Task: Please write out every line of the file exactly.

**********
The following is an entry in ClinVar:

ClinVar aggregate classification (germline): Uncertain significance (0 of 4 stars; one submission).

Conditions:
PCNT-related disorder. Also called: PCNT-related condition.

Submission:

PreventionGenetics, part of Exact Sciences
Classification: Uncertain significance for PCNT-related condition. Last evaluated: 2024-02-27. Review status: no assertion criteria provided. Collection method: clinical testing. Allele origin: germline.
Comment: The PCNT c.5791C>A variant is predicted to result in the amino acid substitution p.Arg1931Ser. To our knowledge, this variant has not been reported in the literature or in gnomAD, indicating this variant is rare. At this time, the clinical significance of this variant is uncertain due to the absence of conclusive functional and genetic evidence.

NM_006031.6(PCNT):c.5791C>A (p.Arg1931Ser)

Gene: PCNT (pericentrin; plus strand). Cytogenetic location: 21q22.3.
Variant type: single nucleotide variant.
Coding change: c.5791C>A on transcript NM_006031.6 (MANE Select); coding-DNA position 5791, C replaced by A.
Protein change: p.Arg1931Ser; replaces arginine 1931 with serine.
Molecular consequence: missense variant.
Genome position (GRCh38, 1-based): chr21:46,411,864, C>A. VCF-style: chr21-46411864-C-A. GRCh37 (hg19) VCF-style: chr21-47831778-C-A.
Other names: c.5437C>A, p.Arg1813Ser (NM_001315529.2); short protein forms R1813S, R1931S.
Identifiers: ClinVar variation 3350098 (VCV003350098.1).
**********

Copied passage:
The following is an entry in ClinVar:

ClinVar aggregate classification (germline): Uncertain significance (0 of 4 stars; one submission).

Conditions:
PCNT-related disorder. Also called: PCNT-related condition.

Submission:

PreventionGenetics, part of Exact Sciences
Classification: Uncertain significance for PCNT-related condition. Last evaluated: 2024-02-27. Review status: no assertion criteria provided. Collection method: clinical testing. Allele origin: germline.
Comment: The PCNT c.5791C>A variant is predicted to result in the amino acid substitution p.Arg1931Ser. To our knowledge, this variant has not been reported in the literature or in gnomAD, indicating this variant is rare. At this time, the clinical significance of this variant is uncertain due to the absence of conclusive functional and genetic evidence.

NM_006031.6(PCNT):c.5791C>A (p.Arg1931Ser)

Gene: PCNT (pericentrin; plus strand). Cytogenetic location: 21q22.3.
Variant type: single nucleotide variant.
Coding change: c.5791C>A on transcript NM_006031.6 (MANE Select); coding-DNA position 5791, C replaced by A.
Protein change: p.Arg1931Ser; replaces arginine 1931 with serine.
Molecular consequence: missense variant.
Genome position (GRCh38, 1-based): chr21:46,411,864, C>A. VCF-style: chr21-46411864-C-A. GRCh37 (hg19) VCF-style: chr21-47831778-C-A.
Other names: c.5437C>A, p.Arg1813Ser (NM_001315529.2); short protein forms R1813S, R1931S.
Identifiers: ClinVar variation 3350098 (VCV003350098.1).